Monday, March 9, 2009

Code Contracts in C#

One of the new technologies Microsoft has coming down the pipeline for .NET 4 is Code Contracts. What are code contracts?

Code Contracts provide a language-agnostic way to express coding assumptions in .NET programs. The contracts take the form of preconditions, post-conditions, and object invariants. Contracts act as checked documentation of your external and internal APIs. The contracts are used to improve testing via runtime checking, enable static contract verification, and documentation generation.

But what they are is so much more, they bring design by contract to .NET. Traditionally one would set up some type of argument checking to verify the validity of what was passed in, and probably return some type of invalid argument exception upon failure, like the following:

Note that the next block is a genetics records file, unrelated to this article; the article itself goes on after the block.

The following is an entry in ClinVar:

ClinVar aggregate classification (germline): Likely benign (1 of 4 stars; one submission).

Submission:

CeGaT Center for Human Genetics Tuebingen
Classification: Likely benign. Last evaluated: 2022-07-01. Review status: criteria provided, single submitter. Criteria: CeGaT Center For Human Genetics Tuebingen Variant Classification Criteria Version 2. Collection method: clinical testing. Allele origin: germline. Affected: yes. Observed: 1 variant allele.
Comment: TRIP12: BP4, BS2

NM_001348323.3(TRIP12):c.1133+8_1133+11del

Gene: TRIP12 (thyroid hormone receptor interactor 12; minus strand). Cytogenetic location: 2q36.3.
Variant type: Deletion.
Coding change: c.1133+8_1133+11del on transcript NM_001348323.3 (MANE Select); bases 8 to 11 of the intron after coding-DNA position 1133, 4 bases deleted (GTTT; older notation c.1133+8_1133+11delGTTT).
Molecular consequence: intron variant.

public class DummyObject
{
public DummyObject(int n)
{
if(0 < n)
throw new InvalidArgumentException("n must be greater than 0.");
}
}


This isn’t the most elegant of solutions, also it is only verified at runtime. With Code Contracts, you now have static checking of your code conditions to see if you violated the contract at compile time. As far as testability this is great. But even better is that we as developers can tailor our code, to make the compiler a little bit smarter. In the code above everything would compile just fine if we initialized a new instance of our “DummyObject” with a 0, only when we ran it would we see an error. Now if we were to rewrite this with code contracts it would look like this:



public class DummyObject
{
public DummyObject(int n)
{
Contract.Requires(0 < n);
}
}


Now with static checking turned on we would see an error at compile time telling us that we have violated the contract. This is one of the simplest examples there is a great deal more that can be done. I recommend reading the Microsoft research site and look for other articles out there.

2 comments:

Anonymous said...

You're saying if 0 is less than n then throw an exception 'n must be greater than 0'.

I think you mean if n is less than 0 then throw the exception :p

Evan Freeman said...

Yes my code example has a typo. Ahh well.